I honestly had to think about that for a while. As of now this is only a 9/10 system. The hardware is perfect. Graphics and sound are excellent. To me the control is perfect but there are a few people with complaints. And while the games may not be a 10/10 right now, what about when people are reading this review a year from now? Well then it will be a 10/10, so I might as well just give it a 10 now. This system was a big surprise to me, I honestly wasn't that hyped for it until the night before it came out, but as soon as I got it, it blew my mind. Now many of you reading this may be asking the question; DS or PSP? Well since the PSP isn't out yet it isn't very fair to start comparing them, but I can tell you this... Obviously if you are a fan of Nintendo games go for the DS. Nintendo will give the DS its full support, and you can always count on the best most innovative games coming from Nintendo. The PSP will have generally better hardware all around, and they will also try to draw in a lot of third-party support. However, I think due to Nintendo's current dominance in the handheld market, and the DS's touch-screen, a lot of developers will still come to the DS. So there you have it, that's pretty must the jist of the DC. So if this review wasn't enough to convince you to buy one, as soon as you see all the cool new things that happen with the touch screen you should be.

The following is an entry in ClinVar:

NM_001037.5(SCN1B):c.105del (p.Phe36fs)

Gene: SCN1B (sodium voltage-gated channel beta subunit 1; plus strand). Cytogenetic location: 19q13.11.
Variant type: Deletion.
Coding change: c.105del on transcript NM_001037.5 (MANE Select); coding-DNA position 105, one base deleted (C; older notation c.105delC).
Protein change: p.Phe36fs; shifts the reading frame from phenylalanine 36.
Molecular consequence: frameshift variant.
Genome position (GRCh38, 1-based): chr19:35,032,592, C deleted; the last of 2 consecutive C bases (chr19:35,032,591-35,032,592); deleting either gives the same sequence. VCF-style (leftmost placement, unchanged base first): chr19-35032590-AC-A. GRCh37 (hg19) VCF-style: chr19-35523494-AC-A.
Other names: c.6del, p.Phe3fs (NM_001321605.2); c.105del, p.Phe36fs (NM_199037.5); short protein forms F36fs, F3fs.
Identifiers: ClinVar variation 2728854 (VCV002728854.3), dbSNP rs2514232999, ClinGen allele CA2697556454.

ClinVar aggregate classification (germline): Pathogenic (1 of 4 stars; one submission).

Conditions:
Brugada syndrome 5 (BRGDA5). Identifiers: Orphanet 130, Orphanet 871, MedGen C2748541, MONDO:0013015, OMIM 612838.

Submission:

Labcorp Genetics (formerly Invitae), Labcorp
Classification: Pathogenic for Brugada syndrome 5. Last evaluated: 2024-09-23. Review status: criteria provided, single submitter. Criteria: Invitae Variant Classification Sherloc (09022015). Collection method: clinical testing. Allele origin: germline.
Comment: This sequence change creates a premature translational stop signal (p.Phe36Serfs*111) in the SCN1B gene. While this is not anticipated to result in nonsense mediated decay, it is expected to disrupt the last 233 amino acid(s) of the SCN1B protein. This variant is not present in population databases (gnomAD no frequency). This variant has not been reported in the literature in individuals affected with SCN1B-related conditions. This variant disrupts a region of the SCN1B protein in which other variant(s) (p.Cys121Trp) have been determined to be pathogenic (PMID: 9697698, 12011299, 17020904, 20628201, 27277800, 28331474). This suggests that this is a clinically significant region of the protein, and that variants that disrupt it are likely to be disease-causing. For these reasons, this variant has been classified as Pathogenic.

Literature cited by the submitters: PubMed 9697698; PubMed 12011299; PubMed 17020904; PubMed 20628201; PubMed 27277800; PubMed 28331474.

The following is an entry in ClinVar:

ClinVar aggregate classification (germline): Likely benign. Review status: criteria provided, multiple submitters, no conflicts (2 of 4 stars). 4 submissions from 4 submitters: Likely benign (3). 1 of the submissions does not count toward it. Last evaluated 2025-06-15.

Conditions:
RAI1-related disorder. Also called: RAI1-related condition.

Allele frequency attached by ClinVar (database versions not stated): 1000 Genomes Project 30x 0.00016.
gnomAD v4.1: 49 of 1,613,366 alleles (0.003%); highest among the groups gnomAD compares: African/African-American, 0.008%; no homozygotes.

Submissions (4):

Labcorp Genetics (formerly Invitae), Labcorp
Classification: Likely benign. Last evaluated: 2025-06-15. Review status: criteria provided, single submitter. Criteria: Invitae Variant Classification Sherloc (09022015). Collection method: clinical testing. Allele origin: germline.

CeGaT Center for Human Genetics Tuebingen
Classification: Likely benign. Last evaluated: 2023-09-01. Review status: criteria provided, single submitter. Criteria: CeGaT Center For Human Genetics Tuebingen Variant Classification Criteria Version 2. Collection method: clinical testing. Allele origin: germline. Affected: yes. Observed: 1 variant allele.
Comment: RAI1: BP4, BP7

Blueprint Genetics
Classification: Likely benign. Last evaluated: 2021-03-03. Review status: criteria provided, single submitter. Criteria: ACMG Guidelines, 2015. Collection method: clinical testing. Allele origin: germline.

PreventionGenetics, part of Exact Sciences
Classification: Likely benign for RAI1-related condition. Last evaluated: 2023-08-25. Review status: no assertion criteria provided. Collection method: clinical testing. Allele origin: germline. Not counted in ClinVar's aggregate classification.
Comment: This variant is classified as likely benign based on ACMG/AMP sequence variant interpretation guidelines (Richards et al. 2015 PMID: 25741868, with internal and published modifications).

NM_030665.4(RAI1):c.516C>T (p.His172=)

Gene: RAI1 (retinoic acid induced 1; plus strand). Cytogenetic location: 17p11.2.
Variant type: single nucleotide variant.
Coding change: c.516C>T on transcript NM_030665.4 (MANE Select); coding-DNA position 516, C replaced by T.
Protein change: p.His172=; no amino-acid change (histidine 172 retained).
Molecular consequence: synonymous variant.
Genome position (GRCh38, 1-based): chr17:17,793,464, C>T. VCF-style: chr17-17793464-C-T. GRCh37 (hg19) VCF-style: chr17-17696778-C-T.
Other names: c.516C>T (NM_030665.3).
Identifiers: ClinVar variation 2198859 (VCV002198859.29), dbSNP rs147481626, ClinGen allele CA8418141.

Reviewer's Score: 10/10 | Originally Posted: 12/02/04